Being apart was difficult, but she was fortunate to be in loving care of parents. With their help, she regained the strength she needed for this next step to healing. 

“We wanted to show how thankful we were for what they had done, their kindness and sensitivity in all the care they provided me … My heart was filled with gratitude.” 

— Geneviève Gratton

“On the 100th day after my stem cell transplant, since I had passed the darkest period of my life, my mother and I brought two huge cakes to The Ottawa Hospital — one for the team on Module L and one for the fifth-floor team,” says Geneviève. “We wanted to show how thankful we were for what they had done, their kindness and sensitivity in all the care they provided me since January 2018. My heart was filled with gratitude.”  

Following her stem cell transplant, Geneviève had to go to the hospital daily for blood tests and transfusions, if necessary. The care team became like a little family to her, always making sure she was as comfortable as possible.

“We are infinitely grateful” 

Geneviève post-treatment celebrating her 15th wedding anniversary.

“We want to support the research and care efforts of the hospital and believe that even a small regular donation expresses our support of the hospital.” 

— Georges Gratton

It was the lifesaving care Geneviève received at The Ottawa Hospital that inspired Georges and Jeannine to donate, and they’ve been giving ever since – each month. They want to ensure the hospital has the funds they need to continue providing expert care to patients like their daughter.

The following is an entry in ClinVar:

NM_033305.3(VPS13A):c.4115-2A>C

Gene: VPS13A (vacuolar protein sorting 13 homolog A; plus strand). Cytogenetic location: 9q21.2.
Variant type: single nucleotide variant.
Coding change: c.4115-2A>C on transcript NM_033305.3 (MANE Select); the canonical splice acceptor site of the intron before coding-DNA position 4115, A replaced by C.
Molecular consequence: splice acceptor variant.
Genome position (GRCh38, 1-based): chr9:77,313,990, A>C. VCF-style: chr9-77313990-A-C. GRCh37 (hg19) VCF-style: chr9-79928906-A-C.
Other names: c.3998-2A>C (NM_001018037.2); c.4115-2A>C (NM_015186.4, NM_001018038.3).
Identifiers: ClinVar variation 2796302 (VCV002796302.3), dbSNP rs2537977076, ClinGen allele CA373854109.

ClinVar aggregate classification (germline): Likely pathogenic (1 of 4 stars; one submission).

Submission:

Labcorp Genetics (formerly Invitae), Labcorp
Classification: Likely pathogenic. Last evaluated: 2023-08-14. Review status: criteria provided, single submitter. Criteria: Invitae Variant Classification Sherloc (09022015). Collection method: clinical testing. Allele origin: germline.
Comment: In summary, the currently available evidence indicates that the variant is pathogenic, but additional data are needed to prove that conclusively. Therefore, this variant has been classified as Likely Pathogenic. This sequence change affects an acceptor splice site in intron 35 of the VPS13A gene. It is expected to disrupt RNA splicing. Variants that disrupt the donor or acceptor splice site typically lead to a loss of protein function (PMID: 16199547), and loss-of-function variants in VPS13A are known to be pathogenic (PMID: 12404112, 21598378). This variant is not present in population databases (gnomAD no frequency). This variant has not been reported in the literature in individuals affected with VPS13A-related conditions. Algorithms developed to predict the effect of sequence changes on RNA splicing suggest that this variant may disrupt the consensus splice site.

“We want to support the research and care efforts of the hospital and believe that even a small regular donation expresses our support of the hospital,” says Georges. 

Their monthly donations are also a meaningful way to express their deep gratitude for seeing Geneviève beat her cancer and get back to watching her three children grow up. 

“We give to say thank you for the wonderful care Geneviève received,” says Jeannine. “The Ottawa Hospital saved her life, and we are infinitely grateful.” 

Geneviève is now back to work and spending time with her kids, doing the things she loves most, like reading, boating, and walks in Gatineau Park. She’s not only grateful for her health, but also making the best of each day she’s been given. 

In 2019, Geneviève and her husband, Jean-Francois, took their three children on their first family vacation post-leukemia.